Green Button creates a consistent data set and new ways to access the data. Green Button also allows third parties to work with their clients to connect to the data and provide added insights to help manage energy use. (Full article can be found online here.)
Green And Healthy Cleaning
To incorporate sustainable cleaning makes sense for human health, the environment, and for facilities. Many cleaning tasks can be done as effectively with sustainable products, rather than traditional chemicals. This can reduce occupant exposure to toxins, improve indoor air quality, and reduce waste. It is possible to implement a successful sustainable cleaning program that doesn’t increase costs or introduce confusion to a facility’s current program.
Fms should set guidelines and create a plan that will help to accomplish sustainable business goals. Another step to an effective green cleaning program is to keep cleaning processes as simple as possible and communicate them accordingly.
In creating a program, fms should aim to use products that can be reused and avoid single-use materials whenever possible. Another significant step is to eliminate cleaning product redundancy and replace them with sustainable options that serve the same purpose. For instance, some facilities have discovered that one general purpose sustainable cleaner can effectively replace three or four currently used products.
Energy conservation also comes into play while implementing sustainable cleaning processes. Cleaning processes should be conducted at ambient temperature—using cold water instead of hot water when practical. Staff should be reminded to turn out the lights in areas when they are not occupied and cleaning is complete. Additionally, purchasing decisions should incorporate data about what products and equipment use the least amount of energy.
One emerging green cleaning and sanitizing option is the use of electrolyzed water. Electrolyzed water comprises two solutions—a grease cutting cleaner and a sanitizer—which a system creates through the process of electrolysis. In electrolysis, salt containing water is subjected to an electrical current. The current, along with ion-selective membranes in electrolytic cells, produces two types of solutions: a high pH, non-corrosive dirt and grease cutting cleaner (sodium hydroxide), and a low pH, high dissolved oxygen, chlorine containing sanitizer and disinfectant (hypochlorous acid). The hypochlorous acid acts as a high efficacy sanitizer, while the sodium hydroxide is a broad spectrum cleaning solution.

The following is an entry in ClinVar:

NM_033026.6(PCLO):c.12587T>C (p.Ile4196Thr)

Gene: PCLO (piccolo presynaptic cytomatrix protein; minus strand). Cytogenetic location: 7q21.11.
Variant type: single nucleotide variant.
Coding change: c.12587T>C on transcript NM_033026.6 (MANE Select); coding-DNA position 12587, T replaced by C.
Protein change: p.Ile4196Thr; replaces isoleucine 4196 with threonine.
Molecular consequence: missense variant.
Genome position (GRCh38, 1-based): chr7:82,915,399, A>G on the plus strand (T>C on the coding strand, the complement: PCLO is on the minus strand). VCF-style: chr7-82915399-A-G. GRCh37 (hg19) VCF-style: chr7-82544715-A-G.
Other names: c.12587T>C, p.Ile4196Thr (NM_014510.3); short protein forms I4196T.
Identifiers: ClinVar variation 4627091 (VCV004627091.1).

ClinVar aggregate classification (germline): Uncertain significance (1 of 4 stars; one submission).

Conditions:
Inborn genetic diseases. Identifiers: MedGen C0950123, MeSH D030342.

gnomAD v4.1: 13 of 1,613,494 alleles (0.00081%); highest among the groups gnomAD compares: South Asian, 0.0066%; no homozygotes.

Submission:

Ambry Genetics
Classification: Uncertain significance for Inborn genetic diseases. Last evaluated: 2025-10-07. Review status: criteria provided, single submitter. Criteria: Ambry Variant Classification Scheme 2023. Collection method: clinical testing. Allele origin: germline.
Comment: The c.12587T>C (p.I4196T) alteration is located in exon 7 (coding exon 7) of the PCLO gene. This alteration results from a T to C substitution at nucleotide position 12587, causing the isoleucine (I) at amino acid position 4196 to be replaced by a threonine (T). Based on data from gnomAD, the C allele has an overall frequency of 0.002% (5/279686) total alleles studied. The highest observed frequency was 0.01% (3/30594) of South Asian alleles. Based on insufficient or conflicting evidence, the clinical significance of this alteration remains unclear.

Electrolyzed water has been used around the world for decades to clean and sanitize, notably in Japan, Russia, and Europe. In Japan, electrolyzed water is used for many applications, from sanitizing sushi to filling swimming pools to medical applications.
Despite its myriad uses and benefits, electrolyzed water has been slow to see widespread implementation in the United States. Electrolyzed water is recognized as a disinfectant by the U.S. Environmental Protection Agency (EPA) and Centers for Disease Control and listed for use in food processing by the Federal Drug Administration.
When it comes to exteriors, green cleaning efforts can be incorporated at a facility in many ways, including power washing procedures. Fms may not know about their responsibilities regarding keeping the environment safe from toxic cleaning chemicals.